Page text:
I am bitter that I am a black woman and the thought of having a son petrifies me and yet white people have once again found a way to market off of our downfalls.
I am bitter that although I love the skin I’m in, if I could choose—if only I could truly choose—it would not be black.
I am bitter that I am forced to love this skin because no matter what I do I will always be black.
I am bitter that if it were life or death for Rachel, she would be able to save herself by simply wiping her blackness off.
I am bitter that it is a war for me every day and there is no wiping off my blackness.
I am bitter that everyone wants to be black but no one wants to live blackness.
I am bitter that woman all around the world pay to look like Black Queens; be it through lip enhancements, butt implants, hip implants, tanning salons, and so on.
I am bitter that Kylie Kardashian can wear cornrows and be praised as if she invented them, yet Zendaya gets bashed for reaching back into her history and wearing faux locks.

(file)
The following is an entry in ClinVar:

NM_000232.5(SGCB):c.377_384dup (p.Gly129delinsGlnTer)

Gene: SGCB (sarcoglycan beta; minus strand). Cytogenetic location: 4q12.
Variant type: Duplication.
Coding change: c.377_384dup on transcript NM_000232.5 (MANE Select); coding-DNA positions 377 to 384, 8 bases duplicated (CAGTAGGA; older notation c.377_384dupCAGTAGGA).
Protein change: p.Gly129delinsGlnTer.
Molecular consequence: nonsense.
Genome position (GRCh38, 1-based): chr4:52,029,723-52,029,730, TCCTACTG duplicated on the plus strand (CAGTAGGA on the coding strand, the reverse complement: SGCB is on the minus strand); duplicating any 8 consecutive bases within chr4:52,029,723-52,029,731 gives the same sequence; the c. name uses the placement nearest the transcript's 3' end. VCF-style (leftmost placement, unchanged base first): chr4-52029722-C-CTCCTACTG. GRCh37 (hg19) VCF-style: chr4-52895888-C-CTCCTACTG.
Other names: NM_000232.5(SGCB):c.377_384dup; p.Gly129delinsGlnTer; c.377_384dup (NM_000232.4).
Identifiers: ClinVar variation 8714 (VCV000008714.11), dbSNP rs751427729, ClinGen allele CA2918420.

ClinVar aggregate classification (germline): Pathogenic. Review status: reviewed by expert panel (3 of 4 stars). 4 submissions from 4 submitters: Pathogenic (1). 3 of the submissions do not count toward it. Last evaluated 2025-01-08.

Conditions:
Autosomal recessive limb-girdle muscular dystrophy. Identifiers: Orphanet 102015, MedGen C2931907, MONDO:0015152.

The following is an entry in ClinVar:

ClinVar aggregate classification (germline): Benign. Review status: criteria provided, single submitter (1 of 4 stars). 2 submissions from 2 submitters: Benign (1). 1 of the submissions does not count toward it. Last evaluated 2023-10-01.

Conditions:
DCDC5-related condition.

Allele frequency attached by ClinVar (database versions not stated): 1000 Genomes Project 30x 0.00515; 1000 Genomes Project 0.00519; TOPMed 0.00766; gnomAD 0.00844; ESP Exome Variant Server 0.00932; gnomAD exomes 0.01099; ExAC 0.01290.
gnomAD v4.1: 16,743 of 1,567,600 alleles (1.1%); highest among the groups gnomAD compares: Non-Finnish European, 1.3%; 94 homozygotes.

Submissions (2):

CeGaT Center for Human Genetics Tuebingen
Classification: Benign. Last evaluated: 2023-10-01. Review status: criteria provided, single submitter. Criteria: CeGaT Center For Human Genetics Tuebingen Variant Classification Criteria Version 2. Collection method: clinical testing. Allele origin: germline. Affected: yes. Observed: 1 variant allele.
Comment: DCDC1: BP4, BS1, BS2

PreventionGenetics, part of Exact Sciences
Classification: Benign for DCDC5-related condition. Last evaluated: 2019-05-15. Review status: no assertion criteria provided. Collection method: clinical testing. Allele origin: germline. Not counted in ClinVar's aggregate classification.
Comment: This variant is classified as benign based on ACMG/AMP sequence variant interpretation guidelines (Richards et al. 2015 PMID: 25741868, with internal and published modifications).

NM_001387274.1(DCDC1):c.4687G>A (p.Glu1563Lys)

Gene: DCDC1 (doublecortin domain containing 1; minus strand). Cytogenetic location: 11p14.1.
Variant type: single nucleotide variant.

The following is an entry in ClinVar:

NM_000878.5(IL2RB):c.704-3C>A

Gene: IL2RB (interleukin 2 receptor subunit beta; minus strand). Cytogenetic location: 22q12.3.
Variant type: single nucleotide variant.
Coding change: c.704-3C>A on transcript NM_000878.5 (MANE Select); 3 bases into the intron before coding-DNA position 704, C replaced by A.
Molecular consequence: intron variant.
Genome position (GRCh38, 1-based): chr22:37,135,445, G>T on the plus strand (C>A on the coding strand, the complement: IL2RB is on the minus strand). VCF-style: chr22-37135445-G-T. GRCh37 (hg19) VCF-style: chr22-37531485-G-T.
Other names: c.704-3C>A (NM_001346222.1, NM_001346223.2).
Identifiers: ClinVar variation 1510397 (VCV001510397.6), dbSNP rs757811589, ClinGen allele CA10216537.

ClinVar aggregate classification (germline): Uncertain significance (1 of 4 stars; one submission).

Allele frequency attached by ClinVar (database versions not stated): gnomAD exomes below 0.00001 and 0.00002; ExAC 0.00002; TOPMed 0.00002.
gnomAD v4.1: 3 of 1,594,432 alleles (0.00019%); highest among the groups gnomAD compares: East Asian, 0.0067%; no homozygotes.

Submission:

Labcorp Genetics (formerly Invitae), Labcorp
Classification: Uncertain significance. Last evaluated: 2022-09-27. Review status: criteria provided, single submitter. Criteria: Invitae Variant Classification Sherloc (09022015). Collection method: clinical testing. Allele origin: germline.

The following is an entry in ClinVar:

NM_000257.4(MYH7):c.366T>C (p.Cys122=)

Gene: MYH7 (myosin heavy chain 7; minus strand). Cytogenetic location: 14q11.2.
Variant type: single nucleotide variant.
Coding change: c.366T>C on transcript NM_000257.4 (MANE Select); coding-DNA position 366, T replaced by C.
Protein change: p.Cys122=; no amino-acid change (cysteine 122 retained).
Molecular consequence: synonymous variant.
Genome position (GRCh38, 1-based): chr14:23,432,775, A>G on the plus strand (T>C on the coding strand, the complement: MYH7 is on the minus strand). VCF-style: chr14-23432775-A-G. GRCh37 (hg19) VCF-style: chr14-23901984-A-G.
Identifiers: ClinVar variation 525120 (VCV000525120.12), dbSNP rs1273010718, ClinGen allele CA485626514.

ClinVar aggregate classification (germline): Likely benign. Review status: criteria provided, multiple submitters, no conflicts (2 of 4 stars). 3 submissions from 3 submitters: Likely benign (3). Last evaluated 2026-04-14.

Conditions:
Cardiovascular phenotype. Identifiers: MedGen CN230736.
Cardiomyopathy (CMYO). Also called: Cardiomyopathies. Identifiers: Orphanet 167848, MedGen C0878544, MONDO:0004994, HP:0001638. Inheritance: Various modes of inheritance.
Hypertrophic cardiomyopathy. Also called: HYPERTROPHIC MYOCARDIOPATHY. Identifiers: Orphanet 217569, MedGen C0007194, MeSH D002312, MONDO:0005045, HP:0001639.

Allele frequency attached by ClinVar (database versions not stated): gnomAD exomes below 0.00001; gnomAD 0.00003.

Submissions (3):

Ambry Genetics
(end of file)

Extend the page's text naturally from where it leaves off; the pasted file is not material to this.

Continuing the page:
I am bitter that fashion icons like Marc Jacobs can take bantu knots, a hair style that Black woman have been wearing—and might I add have been scrutinized for wearing for centuries—and place it on the head of white woman and try to name it ‘Mini Buns’.
I am bitter that somehow the exact same hairstyle is seen as more beautiful on white woman than black.
I am bitter that, once again, everyone wants to be black but no one wants to be black.
I am bitter that writing this was literally the easiest thing I’ve ever written because these thoughts are in my head every day, all day.
I am bitter that I feel as if I have to dedicate my life to being everything the system has set out for me not to be.
I am bitter that I even began to educate myself on all of this because had I not, maybe I would have a chance at having one normal day without feeling like the world is sitting on my shoulders.
I am bitter that though I have reached page three there is still so much that I have failed to mention.
And I am tired of being bitter.
by DAMAYA WALLACE